30 Aug 2015 @ 4:58 PM 

Last fall I started construction on an 80+ foot long water feature for our back yard. I hired Brian Male of Alchemy Group to help me with it. Most of the rocks came from my parent’s yard who had a water feature that they didn’t want any more. Some rocks were also found in my yard. It has a switch with a photo sensor that turns on at sunset. It is set to run for 4 hours into the evening so we can here it when we got to bed at night. The switch also supports a remote control for us to turn on when ever we like. Mostly, we just enjoy sitting out on the back porch and enjoying the sound of the water.

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Categories: DIY Projects, Hobbies, Home Improvement Projects, Status Updates
Posted By: jason
Last Edit: 02 Sep 2015 @ 04 59 PM

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 12 Dec 2014 @ 4:58 PM 

This is what has been keeping me busy this fall. I began my construction of a water feature in the backyard. I won’t be able to finish it until next year when the weather warms up again, but I got this much of it done before the cold winter weather set in. I’ll write more when it’s done.

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Categories: Around the House, DIY Projects, Home Improvement Projects
Posted By: jason
Last Edit: 20 Dec 2014 @ 05 44 PM

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 27 Oct 2014 @ 3:30 PM 

I wrote an earlier post about preparing to build a playhouse for my kids. This summer, I began construction on it.

During the cooler months earlier this year, I finished making some designs to use for planning and building. I already had an idea of what I wanted. I did some searching around on the Internet to find other ideas to get what I wanted. Since I live in an area that gets a fair amount of snow, I needed to make sure the roof was going to be able to hold a snow load. The roof pitch I found people suggesting for snow was a 3:12 pitch. I used this to help with the dimensions based on the area I had prepared in the backyard. I also looked up in our city’s building codes to make sure I wouldn’t need a building permit. According to their website, anything under 200 sq feet would not need a building permit. I had to make sure the design would fit within that number.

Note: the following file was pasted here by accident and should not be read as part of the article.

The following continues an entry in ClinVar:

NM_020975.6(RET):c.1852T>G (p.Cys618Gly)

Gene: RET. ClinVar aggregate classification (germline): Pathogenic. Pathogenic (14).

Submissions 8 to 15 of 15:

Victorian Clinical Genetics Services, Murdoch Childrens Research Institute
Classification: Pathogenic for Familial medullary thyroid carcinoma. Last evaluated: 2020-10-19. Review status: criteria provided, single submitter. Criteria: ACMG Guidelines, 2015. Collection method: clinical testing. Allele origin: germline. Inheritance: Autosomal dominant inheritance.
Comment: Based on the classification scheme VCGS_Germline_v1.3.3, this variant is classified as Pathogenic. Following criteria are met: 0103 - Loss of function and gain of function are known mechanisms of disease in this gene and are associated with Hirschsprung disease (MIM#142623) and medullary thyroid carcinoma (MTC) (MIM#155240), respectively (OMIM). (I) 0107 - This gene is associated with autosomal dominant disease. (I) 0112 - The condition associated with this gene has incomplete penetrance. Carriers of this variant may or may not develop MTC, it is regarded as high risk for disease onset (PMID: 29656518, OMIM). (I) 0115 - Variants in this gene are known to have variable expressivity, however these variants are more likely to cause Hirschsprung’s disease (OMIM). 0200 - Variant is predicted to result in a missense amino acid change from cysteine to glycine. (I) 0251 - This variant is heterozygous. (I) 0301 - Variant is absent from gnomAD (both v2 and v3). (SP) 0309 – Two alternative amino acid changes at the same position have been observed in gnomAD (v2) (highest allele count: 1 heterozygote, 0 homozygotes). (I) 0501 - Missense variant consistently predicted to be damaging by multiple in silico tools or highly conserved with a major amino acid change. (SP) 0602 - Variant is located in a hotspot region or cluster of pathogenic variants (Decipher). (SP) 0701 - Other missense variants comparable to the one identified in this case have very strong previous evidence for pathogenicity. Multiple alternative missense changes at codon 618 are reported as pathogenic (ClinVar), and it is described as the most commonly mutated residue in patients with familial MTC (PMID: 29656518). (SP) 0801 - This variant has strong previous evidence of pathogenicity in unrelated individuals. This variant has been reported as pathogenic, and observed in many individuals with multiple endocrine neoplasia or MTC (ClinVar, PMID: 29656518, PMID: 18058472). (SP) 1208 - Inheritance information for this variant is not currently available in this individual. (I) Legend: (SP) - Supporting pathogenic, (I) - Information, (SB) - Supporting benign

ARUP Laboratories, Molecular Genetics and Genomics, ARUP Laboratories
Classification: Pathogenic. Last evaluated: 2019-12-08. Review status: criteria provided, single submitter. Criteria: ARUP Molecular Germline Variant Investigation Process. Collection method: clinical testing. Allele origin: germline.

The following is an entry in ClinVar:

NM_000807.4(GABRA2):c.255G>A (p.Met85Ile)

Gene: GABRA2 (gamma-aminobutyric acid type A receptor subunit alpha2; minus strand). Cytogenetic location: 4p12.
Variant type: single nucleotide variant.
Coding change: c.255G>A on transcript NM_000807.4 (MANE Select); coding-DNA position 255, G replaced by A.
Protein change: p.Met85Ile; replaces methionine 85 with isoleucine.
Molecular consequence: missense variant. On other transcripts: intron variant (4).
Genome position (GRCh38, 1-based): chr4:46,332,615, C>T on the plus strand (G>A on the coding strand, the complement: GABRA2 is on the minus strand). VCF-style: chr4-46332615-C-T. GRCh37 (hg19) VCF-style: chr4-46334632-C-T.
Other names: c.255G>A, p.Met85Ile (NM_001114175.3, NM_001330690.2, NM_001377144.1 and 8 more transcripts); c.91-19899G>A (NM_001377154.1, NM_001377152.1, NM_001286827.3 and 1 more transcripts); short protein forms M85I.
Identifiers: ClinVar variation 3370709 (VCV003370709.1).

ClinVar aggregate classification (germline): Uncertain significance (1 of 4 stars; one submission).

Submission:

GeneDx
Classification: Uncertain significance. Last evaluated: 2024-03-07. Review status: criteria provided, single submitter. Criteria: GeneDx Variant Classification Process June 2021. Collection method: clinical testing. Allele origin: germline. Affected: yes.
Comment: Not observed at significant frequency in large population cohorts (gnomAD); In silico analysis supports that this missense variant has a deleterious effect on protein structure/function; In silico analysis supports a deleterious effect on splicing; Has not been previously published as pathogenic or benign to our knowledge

I took two semesters of an AutoCAD class when I was in college. I was able to find a free and open source computer aided design program (LibreCAD) so I could draw some building plans(treehouse-plans-PDF). Once I had some different views drawn, I was able to come up with a list of lumber that I would need. Since it was a decent amount of lumber that I was getting all at once, I had the lumber yard deliver it to my house. My little Nissan Versa couldn’t carry much at one time.

I called the utility location service to come an mark the underground utilities. It was not an encouraging layout as it had things running directly under where I planned to put the playhouse. I went ahead and layed out where I wanted my poles to go and began digging. As I got deeper, I used a hand trowel as I didn’t want to cut into something I would regret. I did not have a lot of experience with laying things out for digging and keeping them square. This showed once I got further along in the construction as not everything lined up as I had expected. If I were to do this again, I would have figured out how to do more to make sure my poles were measured more accurately.